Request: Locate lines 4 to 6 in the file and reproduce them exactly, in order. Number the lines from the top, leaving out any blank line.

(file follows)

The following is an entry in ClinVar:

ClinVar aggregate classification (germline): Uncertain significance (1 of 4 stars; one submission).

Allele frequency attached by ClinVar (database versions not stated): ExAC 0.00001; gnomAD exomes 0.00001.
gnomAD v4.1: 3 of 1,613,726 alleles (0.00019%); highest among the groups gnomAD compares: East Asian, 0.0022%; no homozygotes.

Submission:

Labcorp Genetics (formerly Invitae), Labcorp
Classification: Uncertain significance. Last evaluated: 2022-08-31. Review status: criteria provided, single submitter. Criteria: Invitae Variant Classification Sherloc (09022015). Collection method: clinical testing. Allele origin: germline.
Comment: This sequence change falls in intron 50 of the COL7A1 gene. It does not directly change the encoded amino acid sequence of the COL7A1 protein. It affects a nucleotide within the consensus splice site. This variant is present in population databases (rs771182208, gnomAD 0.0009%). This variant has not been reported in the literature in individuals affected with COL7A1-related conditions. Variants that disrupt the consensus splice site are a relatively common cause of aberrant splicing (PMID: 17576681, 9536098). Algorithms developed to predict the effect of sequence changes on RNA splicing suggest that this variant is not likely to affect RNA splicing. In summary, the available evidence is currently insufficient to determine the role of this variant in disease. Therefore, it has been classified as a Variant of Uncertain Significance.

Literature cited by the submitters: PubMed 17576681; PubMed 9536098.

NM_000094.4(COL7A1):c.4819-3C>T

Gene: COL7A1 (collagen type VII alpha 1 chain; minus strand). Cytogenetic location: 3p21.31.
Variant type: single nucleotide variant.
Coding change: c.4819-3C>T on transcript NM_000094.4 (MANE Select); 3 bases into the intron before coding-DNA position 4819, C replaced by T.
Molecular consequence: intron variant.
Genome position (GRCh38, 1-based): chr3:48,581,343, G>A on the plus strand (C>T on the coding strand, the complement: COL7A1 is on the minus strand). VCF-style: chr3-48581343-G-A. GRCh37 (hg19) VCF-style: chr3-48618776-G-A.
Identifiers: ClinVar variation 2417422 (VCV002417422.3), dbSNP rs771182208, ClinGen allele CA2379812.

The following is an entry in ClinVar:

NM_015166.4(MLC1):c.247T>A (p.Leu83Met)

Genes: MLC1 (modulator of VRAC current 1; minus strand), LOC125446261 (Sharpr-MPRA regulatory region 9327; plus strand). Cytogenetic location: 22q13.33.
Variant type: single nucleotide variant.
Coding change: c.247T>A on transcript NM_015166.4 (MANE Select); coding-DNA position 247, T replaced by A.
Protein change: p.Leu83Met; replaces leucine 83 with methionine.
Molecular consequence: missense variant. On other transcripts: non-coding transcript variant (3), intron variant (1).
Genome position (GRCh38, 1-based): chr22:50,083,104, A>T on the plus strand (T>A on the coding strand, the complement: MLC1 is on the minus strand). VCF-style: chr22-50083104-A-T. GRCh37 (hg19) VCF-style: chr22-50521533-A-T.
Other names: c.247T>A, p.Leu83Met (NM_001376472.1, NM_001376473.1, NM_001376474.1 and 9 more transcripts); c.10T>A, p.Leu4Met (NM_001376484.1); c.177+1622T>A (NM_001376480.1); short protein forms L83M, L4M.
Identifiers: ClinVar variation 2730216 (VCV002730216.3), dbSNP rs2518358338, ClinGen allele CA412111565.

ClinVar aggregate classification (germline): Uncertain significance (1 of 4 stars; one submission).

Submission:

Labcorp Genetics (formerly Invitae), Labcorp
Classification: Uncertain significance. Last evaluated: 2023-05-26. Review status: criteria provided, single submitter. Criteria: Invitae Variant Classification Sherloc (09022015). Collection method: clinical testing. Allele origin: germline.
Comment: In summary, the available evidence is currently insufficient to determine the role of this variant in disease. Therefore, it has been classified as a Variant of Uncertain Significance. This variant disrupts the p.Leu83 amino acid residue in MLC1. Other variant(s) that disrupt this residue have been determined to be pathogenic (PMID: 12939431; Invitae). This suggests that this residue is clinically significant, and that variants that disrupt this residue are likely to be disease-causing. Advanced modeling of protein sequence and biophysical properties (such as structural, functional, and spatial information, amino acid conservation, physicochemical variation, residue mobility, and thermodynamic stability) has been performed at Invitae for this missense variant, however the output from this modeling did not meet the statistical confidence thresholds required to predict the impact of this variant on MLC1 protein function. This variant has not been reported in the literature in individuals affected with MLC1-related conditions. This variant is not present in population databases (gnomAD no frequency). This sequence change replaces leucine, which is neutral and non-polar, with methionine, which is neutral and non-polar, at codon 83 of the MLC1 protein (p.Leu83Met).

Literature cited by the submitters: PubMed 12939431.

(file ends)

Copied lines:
gnomAD v4.1: 3 of 1,613,726 alleles (0.00019%); highest among the groups gnomAD compares: East Asian, 0.0022%; no homozygotes.

Submission:

Labcorp Genetics (formerly Invitae), Labcorp